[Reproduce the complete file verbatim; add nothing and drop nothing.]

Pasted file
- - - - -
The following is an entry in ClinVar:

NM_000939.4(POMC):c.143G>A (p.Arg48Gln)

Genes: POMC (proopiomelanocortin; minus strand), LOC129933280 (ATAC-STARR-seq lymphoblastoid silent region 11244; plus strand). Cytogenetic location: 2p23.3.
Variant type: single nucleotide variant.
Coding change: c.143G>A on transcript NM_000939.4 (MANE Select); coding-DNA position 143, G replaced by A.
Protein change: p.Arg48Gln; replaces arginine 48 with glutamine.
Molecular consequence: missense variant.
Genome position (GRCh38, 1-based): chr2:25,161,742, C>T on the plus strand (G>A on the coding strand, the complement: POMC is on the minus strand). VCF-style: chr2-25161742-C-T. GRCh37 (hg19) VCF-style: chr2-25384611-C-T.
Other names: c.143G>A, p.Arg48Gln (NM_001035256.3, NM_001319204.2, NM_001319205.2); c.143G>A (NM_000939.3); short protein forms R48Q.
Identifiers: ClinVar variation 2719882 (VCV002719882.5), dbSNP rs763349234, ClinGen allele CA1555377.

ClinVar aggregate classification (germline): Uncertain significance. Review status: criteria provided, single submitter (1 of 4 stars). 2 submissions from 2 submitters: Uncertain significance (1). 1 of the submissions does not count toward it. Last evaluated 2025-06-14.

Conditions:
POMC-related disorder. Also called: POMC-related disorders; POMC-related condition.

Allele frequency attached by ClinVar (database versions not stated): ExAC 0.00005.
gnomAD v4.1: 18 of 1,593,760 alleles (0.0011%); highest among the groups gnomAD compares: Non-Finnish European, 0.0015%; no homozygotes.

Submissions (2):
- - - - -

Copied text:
The following is an entry in ClinVar:

NM_000939.4(POMC):c.143G>A (p.Arg48Gln)

Genes: POMC (proopiomelanocortin; minus strand), LOC129933280 (ATAC-STARR-seq lymphoblastoid silent region 11244; plus strand). Cytogenetic location: 2p23.3.
Variant type: single nucleotide variant.
Coding change: c.143G>A on transcript NM_000939.4 (MANE Select); coding-DNA position 143, G replaced by A.
Protein change: p.Arg48Gln; replaces arginine 48 with glutamine.
Molecular consequence: missense variant.
Genome position (GRCh38, 1-based): chr2:25,161,742, C>T on the plus strand (G>A on the coding strand, the complement: POMC is on the minus strand). VCF-style: chr2-25161742-C-T. GRCh37 (hg19) VCF-style: chr2-25384611-C-T.
Other names: c.143G>A, p.Arg48Gln (NM_001035256.3, NM_001319204.2, NM_001319205.2); c.143G>A (NM_000939.3); short protein forms R48Q.
Identifiers: ClinVar variation 2719882 (VCV002719882.5), dbSNP rs763349234, ClinGen allele CA1555377.

ClinVar aggregate classification (germline): Uncertain significance. Review status: criteria provided, single submitter (1 of 4 stars). 2 submissions from 2 submitters: Uncertain significance (1). 1 of the submissions does not count toward it. Last evaluated 2025-06-14.

Conditions:
POMC-related disorder. Also called: POMC-related disorders; POMC-related condition.

Allele frequency attached by ClinVar (database versions not stated): ExAC 0.00005.
gnomAD v4.1: 18 of 1,593,760 alleles (0.0011%); highest among the groups gnomAD compares: Non-Finnish European, 0.0015%; no homozygotes.

Submissions (2):